Sudan-South Sudan Negotiations: Can They Meet the Deadline?

 

Sudan and South Sudan are engaged in a final round of talks to settle the outstanding issues of Abyei, border disputes and demarcation, security arrangements along the border, and citizenship. In the previous round, the two parties provisionally agreed to an economic deal.

Sudan and South Sudan are engaged in a final round of talks to settle the outstanding issues of Abyei, border disputes and demarcation, security arrangements along the border, and citizenship. In the previous round, the two parties provisionally agreed to an economic deal. This deal, and the resumption of oil shipments from South Sudan through Sudan, should be implemented when the two parties reach a comprehensive agreement on the remaining issues. A comprehensive deal continues to be the only means of securing sustained peace between the Sudans.

The dynamics of the upcoming round will differ from previous sessions. With the provisional oil deal on the table, the two parties—South Sudan in particular—will have less leverage in negotiations over the remaining issues. The amount the South will pay in transit fees and in financial assistance to the North has been provisionally fixed, and can no longer be leveraged to strike a bargain on the disputed border territories and Abyei. Since Khartoum and Juba have tentatively come to an agreement on the size of the financial package both parties have less of an economic motivation to reach a comprehensive deal in the upcoming round. The outcome of this round will be influenced in part by which country is more in need of the revenue derived from the resumption of oil shipments.

The negotiating dynamics of the next round will also be determined by the level of interest both parties have in resolving the remaining territorial disputes and the status of Abyei. Khartoum politically benefits from maintaining the status quo of administrative limbo in Abyei rather than from the situation’s resolution. For Juba, territorial integrity remains a priority, but perhaps not at the expense of continued economic stagnation and the political threats sparked by austerity measures. Neither Juba nor Khartoum faces serious domestic pressures to resolve the border disputes in this round.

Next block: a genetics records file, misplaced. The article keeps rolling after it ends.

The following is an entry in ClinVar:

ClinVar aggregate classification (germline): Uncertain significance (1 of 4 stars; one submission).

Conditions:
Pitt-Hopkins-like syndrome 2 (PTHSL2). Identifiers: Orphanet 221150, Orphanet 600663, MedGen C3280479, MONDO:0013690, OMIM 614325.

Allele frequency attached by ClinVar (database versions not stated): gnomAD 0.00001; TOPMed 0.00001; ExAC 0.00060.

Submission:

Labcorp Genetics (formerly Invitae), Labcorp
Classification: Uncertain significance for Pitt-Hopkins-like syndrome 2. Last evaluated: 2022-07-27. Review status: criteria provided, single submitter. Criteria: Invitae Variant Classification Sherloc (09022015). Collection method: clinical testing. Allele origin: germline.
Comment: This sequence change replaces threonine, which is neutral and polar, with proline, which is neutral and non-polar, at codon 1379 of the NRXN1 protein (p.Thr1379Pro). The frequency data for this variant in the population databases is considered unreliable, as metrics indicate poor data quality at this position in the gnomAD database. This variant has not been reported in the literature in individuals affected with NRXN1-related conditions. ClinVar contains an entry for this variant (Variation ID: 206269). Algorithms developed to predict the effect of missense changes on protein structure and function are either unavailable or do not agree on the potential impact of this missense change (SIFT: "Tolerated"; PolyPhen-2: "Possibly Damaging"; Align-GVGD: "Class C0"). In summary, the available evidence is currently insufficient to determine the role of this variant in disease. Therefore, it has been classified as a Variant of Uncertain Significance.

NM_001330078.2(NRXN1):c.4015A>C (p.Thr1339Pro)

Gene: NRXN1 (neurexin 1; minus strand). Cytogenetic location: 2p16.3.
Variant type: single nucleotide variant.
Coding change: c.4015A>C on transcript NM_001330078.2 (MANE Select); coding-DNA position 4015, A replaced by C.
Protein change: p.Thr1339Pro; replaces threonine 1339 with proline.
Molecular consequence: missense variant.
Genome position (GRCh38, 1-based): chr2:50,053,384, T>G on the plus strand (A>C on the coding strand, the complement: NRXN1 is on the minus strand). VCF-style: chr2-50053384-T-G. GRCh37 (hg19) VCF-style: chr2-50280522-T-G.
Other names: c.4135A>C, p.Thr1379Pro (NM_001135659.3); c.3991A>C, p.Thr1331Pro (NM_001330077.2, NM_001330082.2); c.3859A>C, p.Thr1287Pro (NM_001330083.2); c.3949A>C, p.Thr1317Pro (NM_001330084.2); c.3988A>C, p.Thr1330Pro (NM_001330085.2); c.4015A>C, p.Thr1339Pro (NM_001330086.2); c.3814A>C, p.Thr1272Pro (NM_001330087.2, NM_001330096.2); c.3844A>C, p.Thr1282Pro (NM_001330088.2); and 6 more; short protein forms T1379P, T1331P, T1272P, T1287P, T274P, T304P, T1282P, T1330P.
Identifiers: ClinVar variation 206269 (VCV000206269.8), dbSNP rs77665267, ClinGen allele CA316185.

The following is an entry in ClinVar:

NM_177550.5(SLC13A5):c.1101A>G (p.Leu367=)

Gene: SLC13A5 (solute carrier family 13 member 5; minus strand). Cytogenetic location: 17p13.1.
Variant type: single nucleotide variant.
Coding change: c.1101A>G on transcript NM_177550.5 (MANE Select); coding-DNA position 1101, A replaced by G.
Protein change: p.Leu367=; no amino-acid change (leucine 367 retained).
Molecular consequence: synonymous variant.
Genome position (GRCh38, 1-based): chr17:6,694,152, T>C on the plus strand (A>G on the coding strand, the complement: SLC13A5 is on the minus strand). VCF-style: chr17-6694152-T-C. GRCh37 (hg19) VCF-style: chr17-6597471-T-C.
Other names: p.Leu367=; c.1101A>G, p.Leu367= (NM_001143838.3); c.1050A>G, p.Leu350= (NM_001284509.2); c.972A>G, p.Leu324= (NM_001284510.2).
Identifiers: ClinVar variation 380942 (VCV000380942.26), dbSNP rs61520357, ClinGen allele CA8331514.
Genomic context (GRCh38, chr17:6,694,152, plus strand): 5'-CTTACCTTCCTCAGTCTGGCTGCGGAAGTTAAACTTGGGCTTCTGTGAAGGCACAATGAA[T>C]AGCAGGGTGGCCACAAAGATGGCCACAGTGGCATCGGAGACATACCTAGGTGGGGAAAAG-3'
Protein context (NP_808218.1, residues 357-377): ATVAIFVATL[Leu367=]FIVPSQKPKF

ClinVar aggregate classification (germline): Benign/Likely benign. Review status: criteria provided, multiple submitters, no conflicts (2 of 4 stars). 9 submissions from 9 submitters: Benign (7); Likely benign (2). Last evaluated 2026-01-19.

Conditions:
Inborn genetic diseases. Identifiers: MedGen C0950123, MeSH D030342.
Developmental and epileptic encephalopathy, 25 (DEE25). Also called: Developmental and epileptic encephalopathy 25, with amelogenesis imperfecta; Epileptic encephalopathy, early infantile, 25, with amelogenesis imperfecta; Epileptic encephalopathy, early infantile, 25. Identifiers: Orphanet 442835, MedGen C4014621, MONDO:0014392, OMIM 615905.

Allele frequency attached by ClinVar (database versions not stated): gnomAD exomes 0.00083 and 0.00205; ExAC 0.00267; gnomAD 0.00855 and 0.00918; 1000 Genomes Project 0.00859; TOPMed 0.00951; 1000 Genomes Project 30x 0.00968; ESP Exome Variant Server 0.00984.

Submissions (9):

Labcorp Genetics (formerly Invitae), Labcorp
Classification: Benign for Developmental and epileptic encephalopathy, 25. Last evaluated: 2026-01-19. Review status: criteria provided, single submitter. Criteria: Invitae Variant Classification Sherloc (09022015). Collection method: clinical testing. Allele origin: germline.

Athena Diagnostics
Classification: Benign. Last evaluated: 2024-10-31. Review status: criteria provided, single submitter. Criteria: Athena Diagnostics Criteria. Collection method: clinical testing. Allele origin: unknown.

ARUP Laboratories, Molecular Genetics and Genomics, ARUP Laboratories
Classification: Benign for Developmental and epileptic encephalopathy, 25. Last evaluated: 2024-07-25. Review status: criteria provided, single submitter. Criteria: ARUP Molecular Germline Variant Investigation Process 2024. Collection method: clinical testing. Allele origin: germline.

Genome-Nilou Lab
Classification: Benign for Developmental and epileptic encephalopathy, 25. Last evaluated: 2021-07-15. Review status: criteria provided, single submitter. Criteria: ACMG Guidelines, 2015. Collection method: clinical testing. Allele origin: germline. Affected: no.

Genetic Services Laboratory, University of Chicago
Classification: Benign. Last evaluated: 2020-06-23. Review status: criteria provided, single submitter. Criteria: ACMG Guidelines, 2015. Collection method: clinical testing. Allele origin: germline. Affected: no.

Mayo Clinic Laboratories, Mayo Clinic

The international community is eager for the oil to flow again since the resumption of oil production will likely stop the ongoing damage to both countries’ economies. Therefore, the international community is unlikely to maintain the unified resolve that was a hallmark of the negotiations over the oil impasse. As a result, elements of both parties and the international community could be tempted to move forward with an oil deal and avoid addressing the politically challenging issues of Abyei and border disputes. Nevertheless, a timely and comprehensive agreement is fundamental to ensuring an end to conflict and long-term stability between the two Sudans. Both Abyei and disputed border areas have been sources of recent tensions and fighting. These areas are of economic and political significance to both Juba and Khartoum because of the mineral wealth and importance of key constituencies found in these territories.

In its last communiqué, the African Union Peace and Security Council set September 22, 2012 as the date by which the facilitating African Union High-Level Implementation Panel, or AUHIP, should present its final report. To increase the chances of a comprehensive agreement, the interested international actors should treat September 22 as a hard deadline by which the two parties should come to agreement on all outstanding issues or face potential consequences.